Eight essentials to keep in your car
Whether it’s winter or summer, there are some things you’ll need in your vehicle all year around to help you stay safe on the road.
That’s according to the Institute Of Advanced Motorists which has drawn up a list of eight essential items.
It’s always worth keeping an ice-scraper and can of de-icer in your vehicle as the weather is so unpredictable, and can be sunny one day and frosty the next. Carry an empty fuel can too, but not a full or partially full one as this is a fire hazard. You never know when you’ll need a First Aid Kit either, so keeping one in the boot is always handy for either yourself, or another road user if you’re first on scene at an accident. If you’ve broken down at the side of the road, the last thing you want is to be cold and unable to see in the dark. That’s why drivers should always keep a torch and a set of batteries in their vehicle, along with warm clothes, a blanket and a high visibility jacket. Don’t forget food and drink to stop your energy levels from dropping as well – bottled water is a must. A car battery can go flat at any time, whether you’re popping to your local fish and chip shop or picking your car up from the airport after a wonderful sunny holiday. So make sure you keep a set of jump leads in your vehicle. Keep a spare pair of sturdy shoes with a good grip. You might need them to turn the wheel brace when changing a tyre or to push your car if you’ve broken down, or even just to change shoes if there’s a sudden weather change. An item that’s often overlooked is the reflective warning triangle. This gives you extra security for a number of reasons such as breaking down in the dark. Follow the Highway Code rule which advises to “put a warning triangle on the road at least 45 metres (147 feet) behind your broken-down vehicle on the same side of the road, or use other permitted warning devices if you have them. Always take great care when placing or retrieving them, but never use them on motorways.” Many people use a satnav to travel to unfamiliar places, but what if your battery dies and you can’t find the charger? Or if it takes you the wrong way? The best thing to do is refer back to your trusty road atlas, so don’t forget to buy an up-to-date copy every year and keep it in your car. A good rule of thumb is to take a look at your map before you set off to get an idea of the direction you need to travel in. Find yourself a place to aim for or motorway signs to look out for. Last but not least, mobile phones. Switch it to silent and place it in the glove box to avoid any temptation to touch it. It will be there ready to use when and if you need it.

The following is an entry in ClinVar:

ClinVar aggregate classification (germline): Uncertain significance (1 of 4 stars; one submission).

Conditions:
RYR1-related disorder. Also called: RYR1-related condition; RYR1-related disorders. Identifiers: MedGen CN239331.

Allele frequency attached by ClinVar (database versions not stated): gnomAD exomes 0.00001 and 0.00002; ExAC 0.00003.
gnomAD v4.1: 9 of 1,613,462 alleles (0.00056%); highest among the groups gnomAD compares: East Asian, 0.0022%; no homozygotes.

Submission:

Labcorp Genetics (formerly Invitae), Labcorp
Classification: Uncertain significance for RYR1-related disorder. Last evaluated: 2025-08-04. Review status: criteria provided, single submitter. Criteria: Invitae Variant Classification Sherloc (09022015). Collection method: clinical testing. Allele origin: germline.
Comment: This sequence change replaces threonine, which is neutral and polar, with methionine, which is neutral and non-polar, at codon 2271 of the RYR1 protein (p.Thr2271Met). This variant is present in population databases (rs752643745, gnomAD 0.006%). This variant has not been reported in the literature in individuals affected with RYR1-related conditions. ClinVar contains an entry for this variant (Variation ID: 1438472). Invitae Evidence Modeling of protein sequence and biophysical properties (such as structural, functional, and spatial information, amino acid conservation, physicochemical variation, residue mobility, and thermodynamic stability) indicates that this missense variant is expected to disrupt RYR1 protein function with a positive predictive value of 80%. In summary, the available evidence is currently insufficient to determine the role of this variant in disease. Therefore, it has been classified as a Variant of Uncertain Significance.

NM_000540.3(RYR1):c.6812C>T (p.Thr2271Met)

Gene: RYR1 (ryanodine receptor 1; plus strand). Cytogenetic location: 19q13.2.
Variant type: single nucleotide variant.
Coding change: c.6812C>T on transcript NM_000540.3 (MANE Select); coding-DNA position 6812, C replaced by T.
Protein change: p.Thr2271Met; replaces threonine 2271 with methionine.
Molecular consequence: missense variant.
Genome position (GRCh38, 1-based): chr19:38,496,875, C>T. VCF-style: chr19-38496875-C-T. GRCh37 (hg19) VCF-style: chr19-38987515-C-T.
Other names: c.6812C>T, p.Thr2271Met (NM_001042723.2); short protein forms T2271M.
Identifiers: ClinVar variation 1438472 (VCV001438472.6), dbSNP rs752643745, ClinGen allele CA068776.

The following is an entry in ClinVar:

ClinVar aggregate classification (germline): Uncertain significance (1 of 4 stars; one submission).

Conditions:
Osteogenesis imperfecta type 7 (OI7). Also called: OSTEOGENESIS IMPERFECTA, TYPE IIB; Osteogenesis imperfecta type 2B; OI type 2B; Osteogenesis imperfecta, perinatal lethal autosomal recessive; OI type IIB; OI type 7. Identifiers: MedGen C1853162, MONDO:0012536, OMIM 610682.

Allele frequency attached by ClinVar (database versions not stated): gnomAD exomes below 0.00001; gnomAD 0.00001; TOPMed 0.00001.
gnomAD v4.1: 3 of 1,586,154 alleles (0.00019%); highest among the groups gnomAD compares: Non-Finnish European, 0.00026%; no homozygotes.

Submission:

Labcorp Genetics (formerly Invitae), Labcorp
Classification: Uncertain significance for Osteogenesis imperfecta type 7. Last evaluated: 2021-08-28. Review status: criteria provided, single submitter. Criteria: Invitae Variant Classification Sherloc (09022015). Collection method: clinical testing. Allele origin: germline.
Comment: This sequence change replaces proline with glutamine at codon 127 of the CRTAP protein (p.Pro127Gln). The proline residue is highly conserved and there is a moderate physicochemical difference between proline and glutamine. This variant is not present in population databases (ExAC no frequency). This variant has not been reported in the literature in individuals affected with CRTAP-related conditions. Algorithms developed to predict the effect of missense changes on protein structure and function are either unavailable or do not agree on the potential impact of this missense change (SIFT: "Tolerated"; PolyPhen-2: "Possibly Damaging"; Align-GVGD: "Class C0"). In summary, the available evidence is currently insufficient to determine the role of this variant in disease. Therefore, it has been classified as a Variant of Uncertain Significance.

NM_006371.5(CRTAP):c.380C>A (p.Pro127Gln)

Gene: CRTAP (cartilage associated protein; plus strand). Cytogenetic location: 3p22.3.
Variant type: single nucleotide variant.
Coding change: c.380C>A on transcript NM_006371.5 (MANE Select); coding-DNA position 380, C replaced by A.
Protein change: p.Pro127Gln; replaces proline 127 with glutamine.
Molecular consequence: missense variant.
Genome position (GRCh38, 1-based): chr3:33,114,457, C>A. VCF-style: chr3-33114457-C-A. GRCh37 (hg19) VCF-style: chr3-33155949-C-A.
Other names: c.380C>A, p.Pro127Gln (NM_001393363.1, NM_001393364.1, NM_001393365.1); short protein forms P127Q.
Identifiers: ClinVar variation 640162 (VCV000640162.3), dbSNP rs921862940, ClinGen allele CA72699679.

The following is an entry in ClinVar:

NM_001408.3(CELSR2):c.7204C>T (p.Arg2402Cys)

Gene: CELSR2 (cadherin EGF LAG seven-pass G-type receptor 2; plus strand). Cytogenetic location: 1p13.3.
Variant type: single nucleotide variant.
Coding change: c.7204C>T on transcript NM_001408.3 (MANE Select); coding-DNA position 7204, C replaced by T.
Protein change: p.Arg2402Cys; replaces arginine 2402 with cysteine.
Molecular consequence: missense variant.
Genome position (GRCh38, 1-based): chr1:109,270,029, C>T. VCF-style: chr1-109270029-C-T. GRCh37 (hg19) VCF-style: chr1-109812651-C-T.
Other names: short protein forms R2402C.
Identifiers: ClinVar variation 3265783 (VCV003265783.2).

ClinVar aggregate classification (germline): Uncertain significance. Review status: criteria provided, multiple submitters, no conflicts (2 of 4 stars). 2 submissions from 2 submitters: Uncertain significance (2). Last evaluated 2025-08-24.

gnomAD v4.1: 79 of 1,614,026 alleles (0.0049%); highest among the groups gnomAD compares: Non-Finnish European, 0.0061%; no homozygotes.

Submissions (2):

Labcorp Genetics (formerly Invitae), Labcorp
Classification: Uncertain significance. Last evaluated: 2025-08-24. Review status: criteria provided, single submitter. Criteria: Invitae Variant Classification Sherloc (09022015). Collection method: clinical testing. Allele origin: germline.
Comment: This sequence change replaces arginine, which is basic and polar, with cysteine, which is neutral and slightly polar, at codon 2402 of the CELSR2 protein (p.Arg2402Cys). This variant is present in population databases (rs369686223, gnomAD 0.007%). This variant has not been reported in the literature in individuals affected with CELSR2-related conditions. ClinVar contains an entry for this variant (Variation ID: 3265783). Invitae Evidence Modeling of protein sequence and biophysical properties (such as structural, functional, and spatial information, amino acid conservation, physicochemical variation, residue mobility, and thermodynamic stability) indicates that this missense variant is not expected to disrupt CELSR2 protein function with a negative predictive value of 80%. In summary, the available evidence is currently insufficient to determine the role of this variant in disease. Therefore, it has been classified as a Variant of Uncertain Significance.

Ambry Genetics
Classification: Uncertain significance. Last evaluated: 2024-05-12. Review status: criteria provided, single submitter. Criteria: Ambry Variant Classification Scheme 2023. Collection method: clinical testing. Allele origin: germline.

“A journey can be a pleasant experience with the right planning, but it can turn into a nightmare if circumstances change and you do not have the right tools for the job with you,” Richard Gladman, IAM RoadSmart’s Head of Driving & Riding Standards.”